Within the field, we recognize that issues that at least one party believe are a threat to their security are those in which escalation is most likely. Likewise, we have developed techniques for helping understand these perceptions of insecurity and working toward an understanding of mutual security in which all actors in a system can feel secure. These skills will be important to this process.

A third role is in applying the techniques and tools of our field to help our society recover from the trauma of the situation. Of course, individuals will be helped by qualified counselors or therapists, but there is a collective healing process that is necessary. This process will necessarily entail shared understanding and dialog. We are the people with the skills to assist this process. What may be called "telling stories" in mediation or what makes up, more generally, facilitation is the type of group process we need. I know of one major conflict resolution organization already developing a wide-scale plan to encourage fruitful dialog about the attacks. This can only help to move us beyond shock and anger to discuss the necessary steps to simultaneously remember and move beyond the attacks.

There is a related point that integrates this role with the first. It is surprising to me the extent to which those in the field fail to recognize they are in the middle of a conflict and fail to apply the tools they are often advocating. Whether the dyad is peace activist-military or community mediation center-litigious local bar association, we rely on the tactics in these conflicts that we recognize as counter-productive and work to keep participants in a conflict from using. By not using the tools and techniques we have, we instead play the game by the rules of those we are opposing. If we truly believe in the power of dialog, stepping into the other's shoes, integrative outcomes, and listening, why do we refuse to do these when trying to influence society? The answer, of course, is that we are faced with the same dilemma the participants in our processes are: the understanding that to talk with your enemy you must be prepared to accept that what you hold to be true may not be held by others. Reluctance to enter mediation, in part, is caused by parties not being able to believe an integrative solution is possible. Likewise, we often believe our struggles against militarism, excessive litigation, and the like are all-or-nothing. This approach puts us at a disadvantage. We are skilled at a different process and should use it.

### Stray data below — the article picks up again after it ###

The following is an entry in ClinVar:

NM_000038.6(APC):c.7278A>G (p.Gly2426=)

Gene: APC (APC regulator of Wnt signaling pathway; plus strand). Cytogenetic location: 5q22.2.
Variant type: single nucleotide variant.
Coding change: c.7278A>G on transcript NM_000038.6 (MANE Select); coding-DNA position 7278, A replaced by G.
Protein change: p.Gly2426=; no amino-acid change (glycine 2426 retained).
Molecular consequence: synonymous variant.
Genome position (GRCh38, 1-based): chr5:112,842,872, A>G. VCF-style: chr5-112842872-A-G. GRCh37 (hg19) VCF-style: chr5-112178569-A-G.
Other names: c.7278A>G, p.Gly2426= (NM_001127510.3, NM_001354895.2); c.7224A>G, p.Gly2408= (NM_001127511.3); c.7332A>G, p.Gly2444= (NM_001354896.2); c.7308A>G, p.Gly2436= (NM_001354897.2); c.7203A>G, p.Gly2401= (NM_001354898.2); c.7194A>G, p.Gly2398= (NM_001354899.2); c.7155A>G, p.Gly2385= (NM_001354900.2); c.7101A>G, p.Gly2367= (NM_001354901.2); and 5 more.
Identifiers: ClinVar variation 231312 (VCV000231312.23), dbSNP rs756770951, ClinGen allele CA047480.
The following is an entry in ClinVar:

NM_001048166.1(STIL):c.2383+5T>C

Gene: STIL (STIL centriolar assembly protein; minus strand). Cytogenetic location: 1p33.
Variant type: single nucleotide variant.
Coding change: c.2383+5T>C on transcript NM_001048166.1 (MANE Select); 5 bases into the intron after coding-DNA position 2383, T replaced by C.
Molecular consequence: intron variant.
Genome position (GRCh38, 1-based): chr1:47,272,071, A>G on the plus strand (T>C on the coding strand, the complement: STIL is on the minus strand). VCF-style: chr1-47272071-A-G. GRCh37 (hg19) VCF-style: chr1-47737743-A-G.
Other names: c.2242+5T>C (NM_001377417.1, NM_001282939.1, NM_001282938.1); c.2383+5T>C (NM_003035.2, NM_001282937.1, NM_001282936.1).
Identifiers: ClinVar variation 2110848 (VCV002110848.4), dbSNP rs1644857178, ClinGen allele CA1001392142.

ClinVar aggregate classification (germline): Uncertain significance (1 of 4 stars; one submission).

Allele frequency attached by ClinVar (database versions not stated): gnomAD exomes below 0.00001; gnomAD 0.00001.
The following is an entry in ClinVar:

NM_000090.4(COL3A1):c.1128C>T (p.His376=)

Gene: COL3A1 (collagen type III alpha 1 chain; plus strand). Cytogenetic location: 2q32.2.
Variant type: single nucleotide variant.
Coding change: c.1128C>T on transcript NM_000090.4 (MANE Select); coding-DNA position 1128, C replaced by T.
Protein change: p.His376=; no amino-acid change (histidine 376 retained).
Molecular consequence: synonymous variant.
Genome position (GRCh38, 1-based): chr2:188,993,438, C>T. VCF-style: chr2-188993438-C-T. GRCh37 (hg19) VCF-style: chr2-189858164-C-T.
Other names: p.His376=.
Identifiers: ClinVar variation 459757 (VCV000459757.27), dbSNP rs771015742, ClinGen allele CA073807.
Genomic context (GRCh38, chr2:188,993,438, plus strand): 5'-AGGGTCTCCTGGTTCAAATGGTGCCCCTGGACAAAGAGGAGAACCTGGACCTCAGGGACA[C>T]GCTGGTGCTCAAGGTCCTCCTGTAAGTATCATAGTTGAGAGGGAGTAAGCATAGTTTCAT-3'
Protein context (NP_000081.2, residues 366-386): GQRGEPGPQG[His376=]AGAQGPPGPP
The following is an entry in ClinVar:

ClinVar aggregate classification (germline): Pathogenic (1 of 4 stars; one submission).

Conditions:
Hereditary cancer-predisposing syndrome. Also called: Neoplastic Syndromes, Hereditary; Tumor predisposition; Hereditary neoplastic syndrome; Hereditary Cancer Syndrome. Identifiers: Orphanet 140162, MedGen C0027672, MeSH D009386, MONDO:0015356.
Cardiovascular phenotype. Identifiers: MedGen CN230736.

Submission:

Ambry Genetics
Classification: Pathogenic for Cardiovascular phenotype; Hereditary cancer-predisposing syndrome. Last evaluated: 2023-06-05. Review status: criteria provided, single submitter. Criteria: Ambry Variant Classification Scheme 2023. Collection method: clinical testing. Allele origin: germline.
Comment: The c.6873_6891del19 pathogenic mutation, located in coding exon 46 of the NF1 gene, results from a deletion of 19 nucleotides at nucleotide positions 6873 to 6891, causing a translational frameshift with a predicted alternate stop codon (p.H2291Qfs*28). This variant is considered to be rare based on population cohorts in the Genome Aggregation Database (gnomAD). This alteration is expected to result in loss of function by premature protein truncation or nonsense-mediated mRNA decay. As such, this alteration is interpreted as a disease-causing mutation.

The final role for peace and conflict studies occurs after this conflict has been settled. We recognize that conflict settlement is not the same as conflict resolution (much less transformation). Two parties agreeing not to fight or not to sue does not mean a collaborative, beneficial relationship exists. There will come a time when this conflict will end in its current form. It is imperative that we focus on addressing the underlying causes and conditions of this conflict in order to ensure it does not just arise a generation, or less, later. This work can take many forms, from international dialog to peace education to the promotion of nonviolent dispute resolution and social justice. I believe we are uniquely situated to lead this process as a field. We understand, more than others, what can drive conflict, how it occurs, and how to avoid its destructive effects. This knowledge will be needed.

To summarize, I see four major roles for peace and conflict resolution:

  • Treat the attacks and response intellectually as a conflict, for which we have a great body of literature and experience to draw from
  • Participate actively in the coming debate on the nature of security and how to achieve it
  • Apply the techniques and tools of peace and conflict resolution to problems you may not have approached in the past
  • Utilize our knowledge and experience for post-conflict peacebuilding and reconciliation, as well as prevention.

This is in no way an exhaustive list. I hope that it will help formulate a debate within our field. We must recognize our strengths as well as our shared principles and bring these to bear on the problems we encounter.

Tabula Rasa Institute

The Online Journal of Peace and Conflict Resolution is published by the Tabula Rasa Institute.